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r12 to r134 and t/f to p/f condenser. How much r134a?

vdubspeed on Wed May 07, 2008 3:19 PM User is offlineView users profile

Year: 1979
Make: VW
Model: Rabbit
Engine Size: 1.8
Refrigerant Type: r134

So my a/c is doing good but I have NO idea how much freon is in the system. I've went from a york to a sanden 508 and from an old tube and fin to a new parallel flow condenser which has way smaller passages. The drier and evap are the same size.

My vehicle is more closely related to a VW Scirocco as far as a/c goes which calls for 40oz's of R12.

So 80% of 40 is 32 but that doesn't account for the condenser swap.

The reason I ask is because tomorrow I'm having the local auto hobby shop here on base evacuate my system, tell me how much was in it and refill by weight...not by pressures.

After that...I can do no more for the a/c system. It is what it is.

Thanks as always,

Jason



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TRB on Wed May 07, 2008 4:18 PM User is offlineView users profile

As I stated in one of your other threads. When we convert a system using a true PF condenser. We can charge a system almost back to the OEM capacities.

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vdubspeed on Wed May 07, 2008 4:56 PM User is offlineView users profile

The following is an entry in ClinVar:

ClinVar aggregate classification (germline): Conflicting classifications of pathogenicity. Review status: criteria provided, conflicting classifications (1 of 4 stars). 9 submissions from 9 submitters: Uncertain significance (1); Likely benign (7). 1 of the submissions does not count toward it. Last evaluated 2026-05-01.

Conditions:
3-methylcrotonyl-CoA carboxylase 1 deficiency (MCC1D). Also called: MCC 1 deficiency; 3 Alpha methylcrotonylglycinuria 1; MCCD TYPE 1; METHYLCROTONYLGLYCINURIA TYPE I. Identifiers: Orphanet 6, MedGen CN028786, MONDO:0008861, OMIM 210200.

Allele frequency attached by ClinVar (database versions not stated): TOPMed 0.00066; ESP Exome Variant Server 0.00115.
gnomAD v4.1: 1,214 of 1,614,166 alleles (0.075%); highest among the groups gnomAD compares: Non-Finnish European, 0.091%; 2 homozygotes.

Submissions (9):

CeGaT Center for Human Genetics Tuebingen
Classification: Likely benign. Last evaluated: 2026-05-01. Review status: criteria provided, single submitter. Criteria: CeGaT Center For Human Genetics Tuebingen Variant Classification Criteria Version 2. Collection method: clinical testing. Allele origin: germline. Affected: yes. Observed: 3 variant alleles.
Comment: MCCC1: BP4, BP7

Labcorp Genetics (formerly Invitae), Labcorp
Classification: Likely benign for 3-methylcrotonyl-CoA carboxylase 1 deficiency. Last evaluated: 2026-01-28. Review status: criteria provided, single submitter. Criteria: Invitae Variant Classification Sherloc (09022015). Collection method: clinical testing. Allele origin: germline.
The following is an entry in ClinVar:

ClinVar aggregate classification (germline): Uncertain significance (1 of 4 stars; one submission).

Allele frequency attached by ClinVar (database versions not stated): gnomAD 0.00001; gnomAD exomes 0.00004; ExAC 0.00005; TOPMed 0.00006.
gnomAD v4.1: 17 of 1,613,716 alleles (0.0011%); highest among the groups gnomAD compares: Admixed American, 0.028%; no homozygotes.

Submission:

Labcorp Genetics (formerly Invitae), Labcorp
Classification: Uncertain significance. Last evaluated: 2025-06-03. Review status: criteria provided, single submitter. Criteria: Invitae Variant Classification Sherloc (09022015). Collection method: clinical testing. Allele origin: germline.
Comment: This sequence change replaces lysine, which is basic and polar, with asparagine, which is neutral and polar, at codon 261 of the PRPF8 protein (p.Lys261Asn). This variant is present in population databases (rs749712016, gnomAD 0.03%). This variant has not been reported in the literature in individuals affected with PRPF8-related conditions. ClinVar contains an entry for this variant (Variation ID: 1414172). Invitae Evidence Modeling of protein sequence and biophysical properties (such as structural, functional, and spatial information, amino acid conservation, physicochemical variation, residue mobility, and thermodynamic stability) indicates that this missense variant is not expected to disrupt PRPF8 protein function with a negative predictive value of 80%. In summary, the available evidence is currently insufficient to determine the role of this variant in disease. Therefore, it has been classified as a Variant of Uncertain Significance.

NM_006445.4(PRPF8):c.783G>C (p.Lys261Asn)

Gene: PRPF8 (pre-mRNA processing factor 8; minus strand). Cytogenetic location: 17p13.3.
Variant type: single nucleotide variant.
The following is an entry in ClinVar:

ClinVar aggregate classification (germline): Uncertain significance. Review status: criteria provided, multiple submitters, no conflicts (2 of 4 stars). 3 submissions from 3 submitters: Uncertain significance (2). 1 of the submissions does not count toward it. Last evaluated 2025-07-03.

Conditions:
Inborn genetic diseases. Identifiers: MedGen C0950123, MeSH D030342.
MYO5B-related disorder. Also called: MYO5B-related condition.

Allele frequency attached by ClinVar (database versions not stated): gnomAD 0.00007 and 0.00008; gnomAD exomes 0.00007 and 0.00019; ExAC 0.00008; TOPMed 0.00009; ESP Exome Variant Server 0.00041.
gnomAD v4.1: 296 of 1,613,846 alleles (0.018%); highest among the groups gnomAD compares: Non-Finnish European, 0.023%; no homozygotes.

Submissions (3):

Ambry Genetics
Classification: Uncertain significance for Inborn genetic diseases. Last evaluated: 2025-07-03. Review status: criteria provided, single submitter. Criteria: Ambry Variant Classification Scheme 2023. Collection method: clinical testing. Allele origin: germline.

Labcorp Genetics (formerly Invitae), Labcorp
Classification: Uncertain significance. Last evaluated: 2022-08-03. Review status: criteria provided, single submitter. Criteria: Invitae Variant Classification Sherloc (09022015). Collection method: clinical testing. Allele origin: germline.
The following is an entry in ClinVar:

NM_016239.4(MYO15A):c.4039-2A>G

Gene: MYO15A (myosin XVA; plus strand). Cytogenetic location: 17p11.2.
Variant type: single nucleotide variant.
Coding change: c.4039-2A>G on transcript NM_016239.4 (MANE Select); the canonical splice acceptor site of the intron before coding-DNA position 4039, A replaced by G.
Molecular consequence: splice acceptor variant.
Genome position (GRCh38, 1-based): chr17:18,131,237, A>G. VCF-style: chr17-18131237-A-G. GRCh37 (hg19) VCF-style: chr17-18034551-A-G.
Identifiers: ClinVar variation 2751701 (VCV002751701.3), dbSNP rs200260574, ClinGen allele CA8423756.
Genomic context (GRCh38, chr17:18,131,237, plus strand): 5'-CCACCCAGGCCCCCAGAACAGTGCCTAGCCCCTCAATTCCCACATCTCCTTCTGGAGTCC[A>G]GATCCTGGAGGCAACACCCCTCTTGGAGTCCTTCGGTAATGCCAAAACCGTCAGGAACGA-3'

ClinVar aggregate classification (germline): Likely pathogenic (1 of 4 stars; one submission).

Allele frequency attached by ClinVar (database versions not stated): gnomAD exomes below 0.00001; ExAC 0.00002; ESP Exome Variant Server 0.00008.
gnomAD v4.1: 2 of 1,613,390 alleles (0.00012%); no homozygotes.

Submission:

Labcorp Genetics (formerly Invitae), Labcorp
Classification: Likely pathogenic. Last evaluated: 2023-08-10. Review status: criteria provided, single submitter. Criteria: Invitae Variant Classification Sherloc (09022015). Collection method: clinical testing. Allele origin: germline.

hmmm...Sorry TRB...I don't recall you ever saying that but my memory is pretty weak.

Can you explain why a system with an upgraded condenser can take up to OEM specs? Is it because the new condenser can handle the heat better.

Thanks a million,

Jason

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TRB on Wed May 07, 2008 5:04 PM User is offlineView users profile

Quote
Originally posted by: vdubspeed
Is it because the new condenser can handle the heat better.

That is correct. Only reason people try and under charge a system. The R12 condenser can't handle the heat load.



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When considering your next auto A/C purchase, please consider the site that supports you: ACkits.com
Contact: ACKits.com

mk378 on Wed May 07, 2008 5:05 PM User is offline

Ideally, the condenser contains mostly gas not liquid. The internal volume doesn't matter much. As soon as liquid condenses, it is just in the way if it sticks around in the condenser. It should clear out and go to the receiver-drier. This is a major advantage of a PF condenser, the bottom tube of each section is a shortcut for liquid to head for the outlet.

Also on a TXV system there is a few oz of buffer space in the receiver.

If the amount you weigh out is more than the original R-12 amount, try putting just the R-12 spec back to start with.

vdubspeed on Wed May 07, 2008 5:44 PM User is offlineView users profile

thanks all.

I went out to my other car that still has the factory a/c sticker and it calls for 907+85 grams. So that's 32oz's(2lbs) up to 35oz's.

With the new comp and condenser...what would be the ideal weight to tell the tech to add?

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mk378 on Wed May 07, 2008 10:32 PM User is offline

Since it's working with the amount you have, use that same amount that gets weighed out from recovering. Unless it is more than 35 oz, in which case you should try just 35 oz and test it.

While you're at the shop, do a quick scan for leaks with an electronic detector.

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